The News as Myth: Fact and Context in Journalism
(Westport, CT: Greenwood Press, 1990)

In plain, non-technical language, this book argues that "the myth of the news is its supposed objectivity" and that the very forms which presumably guarantee veracity ultimately lead to consistently incomplete and misleading news reports. It draws a distinction between "true fictions", articles whose general accuracy is demonstrable, even when the standards of contemporary reportage are not met, and 'false truths' in which a correctly attributed and formally appropriate news story is so incomplete or unbelievable as to constitute a demonstrable falsehood. Its analysis begins with the most basic of reportorial tasks, obituary writing, and then proceeds to issues of investigative reportage. Since its publication it has been used not only in journalism courses, but also as a text in basic writing at the college level.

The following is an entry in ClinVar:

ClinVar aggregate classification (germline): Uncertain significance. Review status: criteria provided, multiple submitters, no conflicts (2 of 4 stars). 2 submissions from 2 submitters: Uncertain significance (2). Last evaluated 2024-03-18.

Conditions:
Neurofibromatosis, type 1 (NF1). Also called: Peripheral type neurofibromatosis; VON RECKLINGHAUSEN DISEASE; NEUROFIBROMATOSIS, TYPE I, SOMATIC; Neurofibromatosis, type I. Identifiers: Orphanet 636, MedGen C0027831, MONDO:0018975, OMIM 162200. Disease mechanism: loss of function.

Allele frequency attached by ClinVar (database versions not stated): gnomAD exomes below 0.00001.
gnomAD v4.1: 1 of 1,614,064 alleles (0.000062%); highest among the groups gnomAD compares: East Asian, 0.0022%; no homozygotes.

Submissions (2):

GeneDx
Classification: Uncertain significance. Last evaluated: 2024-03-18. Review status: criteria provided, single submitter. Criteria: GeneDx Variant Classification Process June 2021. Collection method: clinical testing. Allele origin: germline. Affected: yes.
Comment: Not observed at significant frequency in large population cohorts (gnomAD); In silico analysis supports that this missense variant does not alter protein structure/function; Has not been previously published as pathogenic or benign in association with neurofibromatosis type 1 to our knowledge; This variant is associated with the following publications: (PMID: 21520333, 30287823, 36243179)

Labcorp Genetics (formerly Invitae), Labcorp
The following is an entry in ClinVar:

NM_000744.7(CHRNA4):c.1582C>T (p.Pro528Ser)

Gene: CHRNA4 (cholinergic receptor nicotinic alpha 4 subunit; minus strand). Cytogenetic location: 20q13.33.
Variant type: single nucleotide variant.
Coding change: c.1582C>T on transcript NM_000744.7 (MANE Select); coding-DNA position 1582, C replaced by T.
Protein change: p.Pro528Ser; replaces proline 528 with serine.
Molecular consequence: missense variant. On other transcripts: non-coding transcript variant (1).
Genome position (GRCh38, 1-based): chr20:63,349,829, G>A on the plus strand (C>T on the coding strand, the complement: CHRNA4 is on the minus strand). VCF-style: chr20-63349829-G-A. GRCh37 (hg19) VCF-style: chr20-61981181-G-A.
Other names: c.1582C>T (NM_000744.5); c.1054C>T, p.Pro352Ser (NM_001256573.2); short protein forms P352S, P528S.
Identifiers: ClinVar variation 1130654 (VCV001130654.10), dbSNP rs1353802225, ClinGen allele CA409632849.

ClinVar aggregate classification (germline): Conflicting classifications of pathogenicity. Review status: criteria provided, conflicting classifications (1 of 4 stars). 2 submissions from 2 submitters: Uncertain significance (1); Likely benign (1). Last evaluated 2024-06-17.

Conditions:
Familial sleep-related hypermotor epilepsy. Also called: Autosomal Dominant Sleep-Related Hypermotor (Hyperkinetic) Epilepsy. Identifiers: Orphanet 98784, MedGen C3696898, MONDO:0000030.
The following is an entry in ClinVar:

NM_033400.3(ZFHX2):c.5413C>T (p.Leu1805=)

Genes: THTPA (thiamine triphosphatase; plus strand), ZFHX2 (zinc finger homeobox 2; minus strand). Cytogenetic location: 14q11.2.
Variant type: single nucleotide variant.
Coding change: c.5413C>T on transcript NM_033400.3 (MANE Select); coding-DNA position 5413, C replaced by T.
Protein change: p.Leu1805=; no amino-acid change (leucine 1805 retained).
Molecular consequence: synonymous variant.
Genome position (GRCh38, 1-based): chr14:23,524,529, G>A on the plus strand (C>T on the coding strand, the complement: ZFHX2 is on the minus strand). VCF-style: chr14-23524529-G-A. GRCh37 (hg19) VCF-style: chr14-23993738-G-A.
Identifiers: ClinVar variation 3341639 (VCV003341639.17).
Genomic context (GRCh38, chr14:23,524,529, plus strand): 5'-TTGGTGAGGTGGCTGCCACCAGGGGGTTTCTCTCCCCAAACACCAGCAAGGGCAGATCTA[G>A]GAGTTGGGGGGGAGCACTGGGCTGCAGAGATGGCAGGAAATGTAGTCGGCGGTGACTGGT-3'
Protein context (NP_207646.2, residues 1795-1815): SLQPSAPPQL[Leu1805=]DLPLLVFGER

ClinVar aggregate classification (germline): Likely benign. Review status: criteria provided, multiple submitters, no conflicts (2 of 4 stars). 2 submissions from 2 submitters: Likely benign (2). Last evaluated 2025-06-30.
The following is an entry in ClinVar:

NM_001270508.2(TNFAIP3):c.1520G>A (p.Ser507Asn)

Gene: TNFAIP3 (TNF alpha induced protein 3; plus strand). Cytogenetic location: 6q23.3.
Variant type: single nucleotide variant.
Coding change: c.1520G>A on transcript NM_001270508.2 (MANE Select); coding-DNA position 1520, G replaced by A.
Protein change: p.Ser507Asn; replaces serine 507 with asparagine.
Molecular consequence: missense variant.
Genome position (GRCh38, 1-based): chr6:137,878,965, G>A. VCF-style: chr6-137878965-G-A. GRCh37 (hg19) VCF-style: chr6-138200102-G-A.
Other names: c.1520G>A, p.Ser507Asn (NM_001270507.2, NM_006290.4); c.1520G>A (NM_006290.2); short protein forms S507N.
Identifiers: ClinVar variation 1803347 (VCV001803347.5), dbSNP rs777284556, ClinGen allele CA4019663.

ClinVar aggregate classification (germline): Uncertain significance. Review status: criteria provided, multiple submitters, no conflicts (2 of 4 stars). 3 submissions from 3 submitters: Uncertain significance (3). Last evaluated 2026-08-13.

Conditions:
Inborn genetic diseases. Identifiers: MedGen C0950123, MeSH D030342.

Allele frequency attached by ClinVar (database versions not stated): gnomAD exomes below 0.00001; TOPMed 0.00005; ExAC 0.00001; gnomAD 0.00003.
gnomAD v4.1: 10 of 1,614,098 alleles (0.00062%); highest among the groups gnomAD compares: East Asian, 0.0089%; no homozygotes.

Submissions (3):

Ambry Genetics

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  1. "It is a critical, iconoclastic book, but thought-provoking rather than a mindless broadside. . . definitely worth reading." The IRE Journal
  2. "A sincere attempt to help reporters ask more probing questions. It is well written and features interesting notes at the end of each chapter." Choice, 1990
  3. "A clear, lively book, one that is enthusiastically recommended." ALRB, 1990